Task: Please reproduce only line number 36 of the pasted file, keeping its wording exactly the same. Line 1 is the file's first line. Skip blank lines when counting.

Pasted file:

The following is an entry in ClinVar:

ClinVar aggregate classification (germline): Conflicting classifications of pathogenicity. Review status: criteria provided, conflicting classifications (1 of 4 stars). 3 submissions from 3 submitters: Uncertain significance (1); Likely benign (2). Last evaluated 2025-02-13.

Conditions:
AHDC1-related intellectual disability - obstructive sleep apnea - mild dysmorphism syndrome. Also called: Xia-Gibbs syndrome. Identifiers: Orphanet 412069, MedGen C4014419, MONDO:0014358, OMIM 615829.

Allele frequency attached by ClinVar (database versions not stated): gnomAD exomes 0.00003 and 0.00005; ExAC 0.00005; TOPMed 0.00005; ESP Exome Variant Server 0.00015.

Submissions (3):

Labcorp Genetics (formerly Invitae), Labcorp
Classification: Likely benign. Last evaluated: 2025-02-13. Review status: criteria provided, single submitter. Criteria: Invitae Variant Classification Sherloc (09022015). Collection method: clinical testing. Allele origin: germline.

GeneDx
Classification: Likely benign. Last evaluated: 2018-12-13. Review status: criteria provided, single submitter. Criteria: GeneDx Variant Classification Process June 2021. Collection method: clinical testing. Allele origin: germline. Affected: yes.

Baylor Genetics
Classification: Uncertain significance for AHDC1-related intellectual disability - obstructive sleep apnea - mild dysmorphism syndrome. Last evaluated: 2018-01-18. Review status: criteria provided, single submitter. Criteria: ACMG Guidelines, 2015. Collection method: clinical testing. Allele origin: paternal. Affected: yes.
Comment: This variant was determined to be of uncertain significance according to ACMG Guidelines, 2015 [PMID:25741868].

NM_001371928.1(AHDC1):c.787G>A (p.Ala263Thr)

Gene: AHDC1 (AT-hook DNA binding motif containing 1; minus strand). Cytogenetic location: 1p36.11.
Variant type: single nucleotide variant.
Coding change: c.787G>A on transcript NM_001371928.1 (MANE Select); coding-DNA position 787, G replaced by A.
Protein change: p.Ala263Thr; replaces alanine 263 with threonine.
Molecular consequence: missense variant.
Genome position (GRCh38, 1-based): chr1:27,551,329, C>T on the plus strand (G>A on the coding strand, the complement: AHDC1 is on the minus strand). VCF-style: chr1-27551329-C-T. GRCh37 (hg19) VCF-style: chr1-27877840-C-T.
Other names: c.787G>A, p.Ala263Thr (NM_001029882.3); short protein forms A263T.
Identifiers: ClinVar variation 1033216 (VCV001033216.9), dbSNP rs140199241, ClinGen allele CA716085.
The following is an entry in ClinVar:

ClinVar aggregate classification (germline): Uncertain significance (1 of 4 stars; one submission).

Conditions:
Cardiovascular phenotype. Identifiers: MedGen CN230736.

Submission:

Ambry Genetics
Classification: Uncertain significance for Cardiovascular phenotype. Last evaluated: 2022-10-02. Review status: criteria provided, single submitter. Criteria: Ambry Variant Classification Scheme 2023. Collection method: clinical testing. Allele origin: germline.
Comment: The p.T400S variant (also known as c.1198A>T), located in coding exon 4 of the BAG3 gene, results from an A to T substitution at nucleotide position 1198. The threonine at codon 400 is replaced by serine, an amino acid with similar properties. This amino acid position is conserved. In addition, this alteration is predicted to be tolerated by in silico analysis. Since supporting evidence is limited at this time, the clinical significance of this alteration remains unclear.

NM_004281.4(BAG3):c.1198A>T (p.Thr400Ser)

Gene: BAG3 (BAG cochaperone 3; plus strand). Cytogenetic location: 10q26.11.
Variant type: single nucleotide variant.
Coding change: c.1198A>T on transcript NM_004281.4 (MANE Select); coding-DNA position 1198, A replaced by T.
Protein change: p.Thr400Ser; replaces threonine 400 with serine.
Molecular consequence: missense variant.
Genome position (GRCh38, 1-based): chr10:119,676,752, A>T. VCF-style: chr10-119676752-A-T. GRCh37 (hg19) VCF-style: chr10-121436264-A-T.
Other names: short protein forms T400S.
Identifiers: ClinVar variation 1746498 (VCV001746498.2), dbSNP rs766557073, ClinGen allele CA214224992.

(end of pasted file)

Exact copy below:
Molecular consequence: missense variant.